Search on Reeds Lake for remains of sunken steamboats

Hazel A steamboat circa 1914. (Courtesy East Grand Rapids Library History Room)

EAST GRAND RAPIDS, Mich. (WOOD) — A group of scientists from several Michigan universities, including Grand Valley State, spent Friday scouring Reeds Lake for the remains of two sunken steamboats.

Survey teams sent a sonar unit and a remotely operated vehicle (ROV) into the water Friday.  The sonar unit was able to capture ghostly images of one of the ships, the SS Hazel.

The ROV did not work in the cold temperatures, so the group wasn’t able to get pictures of the ship during Friday’s expedition.

“Our purpose is to document the wrecks with digital photos, video and sonar,” said Mark Schwartz, Associate Professor of Anthropology at GVSU. “We want to document these wrecks and learn more about the naval architecture that went into a steamboat designed for tourism versus a steamboat designed for trade.”

Hazel A steamboat circa 1914. (Courtesy East Grand Rapids Library History Room)
Hazel A steamboat circa 1914. (Courtesy East Grand Rapids Library History Room)

Two steamers, the S.S. Hazel A and the S.S. Ramona — were purposely sunk in Reeds Lake decades ago. Scientists likened it to when a car or truck isn’t useful anymore it is put out to pasture, the ships were sunk in a similar manner.

“Underwater there are lots of wrecks, and that’s because when boats got used they got pushed off to the side,” said Mark Gleason, a GVSU professor of Hospitality and Tourism Management.

In the early 1900s the engine was removed from the S.S. Hazel to be used in a newer boat. One day a strong wind blew it out into the lake where it sank in 1923.

The S.S. Ramona sank in Reeds Lake in 1956 after it burned to the waterline.

S.S. Ramona steamboat circa 1940s. (Courtesy East Grand Rapids Library History Room)
S.S. Ramona steamboat circa 1940s. (Courtesy East Grand Rapids Library History Room)

“In the big scheme of world history it’s not that big of a deal, but to us, like me especially, our family it is a big deal,” said Annette Littell.

Her family ran the ferries on Reeds Lake for generations.  Her great grandfather piloted the first ferry, her father piloted the last.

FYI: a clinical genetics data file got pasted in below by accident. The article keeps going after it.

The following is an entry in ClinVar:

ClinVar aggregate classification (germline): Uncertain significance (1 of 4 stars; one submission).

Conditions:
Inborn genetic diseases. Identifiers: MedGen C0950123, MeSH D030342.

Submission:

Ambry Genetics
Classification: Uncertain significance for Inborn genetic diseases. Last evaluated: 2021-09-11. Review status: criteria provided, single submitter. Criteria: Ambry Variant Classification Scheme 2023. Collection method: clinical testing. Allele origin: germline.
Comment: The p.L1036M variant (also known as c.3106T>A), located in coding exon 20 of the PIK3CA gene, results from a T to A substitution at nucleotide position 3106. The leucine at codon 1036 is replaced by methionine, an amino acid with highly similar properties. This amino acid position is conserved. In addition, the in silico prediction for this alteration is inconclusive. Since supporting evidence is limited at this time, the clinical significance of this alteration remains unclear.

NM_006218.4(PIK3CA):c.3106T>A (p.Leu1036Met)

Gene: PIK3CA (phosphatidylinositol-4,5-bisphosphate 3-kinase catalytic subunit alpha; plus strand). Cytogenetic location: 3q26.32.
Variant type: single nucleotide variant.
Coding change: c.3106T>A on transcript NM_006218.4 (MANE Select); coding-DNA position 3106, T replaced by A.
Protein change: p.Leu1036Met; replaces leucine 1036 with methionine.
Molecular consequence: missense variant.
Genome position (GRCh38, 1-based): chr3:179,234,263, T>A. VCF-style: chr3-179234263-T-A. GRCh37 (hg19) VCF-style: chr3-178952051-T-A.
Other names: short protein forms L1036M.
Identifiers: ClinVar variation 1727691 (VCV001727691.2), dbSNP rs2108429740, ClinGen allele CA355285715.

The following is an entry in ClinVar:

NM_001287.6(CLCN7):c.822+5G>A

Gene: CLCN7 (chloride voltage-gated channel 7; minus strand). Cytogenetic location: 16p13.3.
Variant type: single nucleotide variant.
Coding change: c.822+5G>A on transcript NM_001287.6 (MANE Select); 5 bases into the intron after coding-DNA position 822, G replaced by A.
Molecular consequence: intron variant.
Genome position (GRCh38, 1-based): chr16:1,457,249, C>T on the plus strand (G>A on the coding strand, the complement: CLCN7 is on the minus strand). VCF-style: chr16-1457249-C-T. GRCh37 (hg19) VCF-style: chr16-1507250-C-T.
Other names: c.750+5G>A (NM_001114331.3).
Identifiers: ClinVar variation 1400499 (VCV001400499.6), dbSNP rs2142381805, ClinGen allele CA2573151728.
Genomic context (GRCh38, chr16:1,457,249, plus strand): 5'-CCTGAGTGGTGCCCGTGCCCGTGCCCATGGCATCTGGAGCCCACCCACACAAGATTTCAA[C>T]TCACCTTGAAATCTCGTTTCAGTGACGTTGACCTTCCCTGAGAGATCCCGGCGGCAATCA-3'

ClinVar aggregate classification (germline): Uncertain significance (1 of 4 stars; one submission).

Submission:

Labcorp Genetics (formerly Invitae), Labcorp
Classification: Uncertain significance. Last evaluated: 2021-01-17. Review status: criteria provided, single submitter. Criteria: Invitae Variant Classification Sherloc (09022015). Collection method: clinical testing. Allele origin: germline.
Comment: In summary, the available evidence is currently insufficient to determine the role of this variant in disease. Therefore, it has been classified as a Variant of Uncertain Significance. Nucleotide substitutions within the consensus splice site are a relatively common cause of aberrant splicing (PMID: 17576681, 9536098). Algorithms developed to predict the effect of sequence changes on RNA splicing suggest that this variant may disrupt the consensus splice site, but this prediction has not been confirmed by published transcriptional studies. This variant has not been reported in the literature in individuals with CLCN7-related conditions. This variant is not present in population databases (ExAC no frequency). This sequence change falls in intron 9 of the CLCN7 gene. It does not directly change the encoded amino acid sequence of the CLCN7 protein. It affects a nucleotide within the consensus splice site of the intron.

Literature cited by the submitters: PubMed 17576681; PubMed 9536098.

Littell remembers riding on the ships as a small child.  She talked about a peanut machine, and a player piano that the massive ship used to carry, along with hundreds of passengers.

“The boat was colorful and it just was a happy place,” said Littell.  “People came there to have fun and be happy.”

She braved the frigid temperatures and bitter wind Friday morning with the hopes of seeing those ships again.

“It is very emotional,” Littell said of the experience.  “Because it’s a time out of time – it’s not like anybody else’s experience.”

The expedition was done purposely on a cold day for two reasons, 24 Hour News 8 was told, it’s easier to set up a large operation on ice than on a boat in moving water, and the ice made everything beneath the surface calmer than open water.

A remotely operated vehicle (ROV) will be used to get an acoustic image of the sunken steamboats on Reeds Lake. (Courtesy GVSU)
A remotely operated vehicle (ROV) will be used to get an acoustic image of the sunken steamboats on Reeds Lake. (Courtesy GVSU)

“It’s the coldest day ever – but this is way easier than working on the water. When we’re out on the water and you have to position a boat and you’re moving around the wind is blowing in – you’re getting anchors down – this is actually the easy way of doing what we do through the ice here,” said Dr. Mark Holley, an underwater archaeologist for Northwest Michigan College.

Unfortunately, the cold was too cold for the ROV, but the sonar allowed crews to figure out from above ground where the ship was.

Holley described to 24 Hour News 8 where certain parts of the boat would be beneath the inches of ice.

“You’re standing on the very bow so imagine this is the Titanic — you’d be standing on the bow and you can say, ‘I’m the king of the world,’ you’re right on it right here,” said Holley as he pointed in between three holds cut in the ice.

The purpose of the mission is to take pictures of the ships — not to bring them back to the surface.   In Michigan, shipwrecks are considered public property, and it’s against the law to remove items from or to destroy them.

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